Creating a water feature in your backyard landscape is the type of project that provides multiple benefits. It becomes a focal point in your yard, adds value to your home and makes your outdoor space a more enjoyable place to spend time.
Designing and building a natural looking waterfall is both challenging and rewarding for do-it-yourself landscapers. Here are a few tricks and tips to help you along the way.
Spend some time studying nature to figure out how to make your waterfall look natural. If there is not a stream with waterfalls close to you, look through photography books or pictures online. As you begin to sketch out ideas for your waterfall, you might even copy one that you particularly like. Observe things like the relative size of rocks, how they are arranged, the pools of water at the top and bottom and how the water flows.
Ideally, if you are planning to build a waterfall feature with stone, it works best if you have a sloping area in your backyard. Your waterfall and any associated pools or streams should be built into the ground, not on top of the ground. Dirt that you remove can be used as part of the overall project, to change the grade of the land and build height behind the actual waterfall.
You will also need to decide if your waterfall will have one or more straight vertical drops or if it will be a steeply sloping, splashing waterfall. This is partly a matter of personal preference, but the steepness of the slope in your yard may help you make that decision.
Rocks are, of course, a natural product, but there are some things to consider when selecting rocks for your waterfall project. In a natural stream, there tends to be one dominant type of rock with a few other rocks mixed in. You might, for example, want to use mostly gray granite rocks, while also including a few pieces of off-white quartz.
At Grand River Stone we have an excellent variety of River Rock in different sizes and types of stone to create an interesting river bed or pond bottom. We have round stone, potato stone, rainbow river, northern granite, Muskoka granite and black, polished pebbles. We also have flat stones in varying colours and sizes to build up your waterfall and have water fall from: ledgerock, flat mossy, slate and flag stone.
A variety of rock shapes and sizes is also appropriate. Larger rocks should form the actual waterfall; smaller rocks can line the pools or streams. Many natural streams have smooth, rounded rocks along the bottom of the waterway.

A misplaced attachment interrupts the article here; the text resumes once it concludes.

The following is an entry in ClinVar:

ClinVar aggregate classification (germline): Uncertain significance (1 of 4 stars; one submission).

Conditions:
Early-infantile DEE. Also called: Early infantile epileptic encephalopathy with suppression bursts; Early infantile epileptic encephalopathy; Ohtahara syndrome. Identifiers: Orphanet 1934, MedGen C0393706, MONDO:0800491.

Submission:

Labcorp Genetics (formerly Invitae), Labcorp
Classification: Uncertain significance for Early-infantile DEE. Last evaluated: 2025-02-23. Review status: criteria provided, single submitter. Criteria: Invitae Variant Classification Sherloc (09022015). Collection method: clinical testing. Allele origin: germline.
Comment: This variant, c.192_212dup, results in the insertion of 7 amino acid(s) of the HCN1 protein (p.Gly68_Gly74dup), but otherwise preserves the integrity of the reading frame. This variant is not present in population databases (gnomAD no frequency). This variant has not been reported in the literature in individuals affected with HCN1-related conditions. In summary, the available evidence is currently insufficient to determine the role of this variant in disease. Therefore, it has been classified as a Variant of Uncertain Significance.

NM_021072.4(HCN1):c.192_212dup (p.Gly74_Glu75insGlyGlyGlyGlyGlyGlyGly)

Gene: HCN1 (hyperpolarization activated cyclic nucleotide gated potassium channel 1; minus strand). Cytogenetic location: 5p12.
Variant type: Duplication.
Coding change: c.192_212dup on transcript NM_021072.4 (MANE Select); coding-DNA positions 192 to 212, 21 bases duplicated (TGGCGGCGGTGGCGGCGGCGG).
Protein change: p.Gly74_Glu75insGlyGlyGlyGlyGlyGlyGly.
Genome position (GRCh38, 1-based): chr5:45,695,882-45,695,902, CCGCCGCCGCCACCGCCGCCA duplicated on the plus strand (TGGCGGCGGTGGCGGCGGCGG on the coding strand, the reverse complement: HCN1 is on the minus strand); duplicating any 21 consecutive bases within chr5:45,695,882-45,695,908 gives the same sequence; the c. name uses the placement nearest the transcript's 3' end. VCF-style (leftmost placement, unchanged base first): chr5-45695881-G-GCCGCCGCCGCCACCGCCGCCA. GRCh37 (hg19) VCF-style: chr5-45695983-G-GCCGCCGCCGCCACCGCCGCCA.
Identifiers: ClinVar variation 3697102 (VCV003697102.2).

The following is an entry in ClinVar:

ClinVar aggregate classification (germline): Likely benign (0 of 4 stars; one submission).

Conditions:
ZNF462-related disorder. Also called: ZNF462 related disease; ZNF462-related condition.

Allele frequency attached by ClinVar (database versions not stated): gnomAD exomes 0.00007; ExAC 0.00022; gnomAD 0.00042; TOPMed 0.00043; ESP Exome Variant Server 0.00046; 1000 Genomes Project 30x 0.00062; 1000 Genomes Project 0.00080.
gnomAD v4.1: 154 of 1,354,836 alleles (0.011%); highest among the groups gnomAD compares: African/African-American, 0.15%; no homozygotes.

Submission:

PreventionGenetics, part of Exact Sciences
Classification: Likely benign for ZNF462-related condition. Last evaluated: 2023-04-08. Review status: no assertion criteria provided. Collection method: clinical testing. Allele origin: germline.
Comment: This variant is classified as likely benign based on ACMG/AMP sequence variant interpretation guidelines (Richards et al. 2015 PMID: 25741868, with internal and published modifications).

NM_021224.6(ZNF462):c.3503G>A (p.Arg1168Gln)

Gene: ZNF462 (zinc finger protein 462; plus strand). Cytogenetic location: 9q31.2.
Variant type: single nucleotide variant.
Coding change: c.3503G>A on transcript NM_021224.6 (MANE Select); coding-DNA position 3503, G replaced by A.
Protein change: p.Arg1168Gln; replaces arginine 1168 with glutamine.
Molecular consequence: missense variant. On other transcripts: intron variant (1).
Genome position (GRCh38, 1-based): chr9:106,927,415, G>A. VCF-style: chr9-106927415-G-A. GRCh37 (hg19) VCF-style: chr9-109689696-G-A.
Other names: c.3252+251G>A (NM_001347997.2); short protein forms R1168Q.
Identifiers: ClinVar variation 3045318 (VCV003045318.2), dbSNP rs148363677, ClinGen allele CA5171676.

Let the artist in you have fun with this project. Choose from a wide variety of feature stones and beach pebbles to create the perfect waterfall.
There are plumbing and mechanical components to your waterfall, including a pump, tubing and an electrical source. All of these should remain hidden from view. The water flow should look like it is occurring naturally, without your assistance. The force of water should also appear proportional to the size of your water feature. A small waterfall should not be rapidly gushing, nor should a large waterfall have water that is barely moving.
Your natural waterfall will ultimately look like it blends into the surrounding landscape. Water-tolerant plants can be included in and adjacent to your water feature. Don’t have the rocks just stop at the edge of the waterfall or stream. Taper them out into the adjacent area. Natural arrangements of rocks and plants do not follow straight lines. Use loose clusters that appear random, yet flowing.
A thoughtfully designed and constructed rock water feature and waterfall will look like it belongs in your yard or has been there for many years. If you do not feel that you have the design skills that are needed, consult with a professional landscape designer.
We at Grand River Stone are happy to help you find the rocks that will work for your space. If DIY sounds a little daunting, we also have a list of great contractors from which to choose for design and/or installation. Just ask our helpful staff for a referral.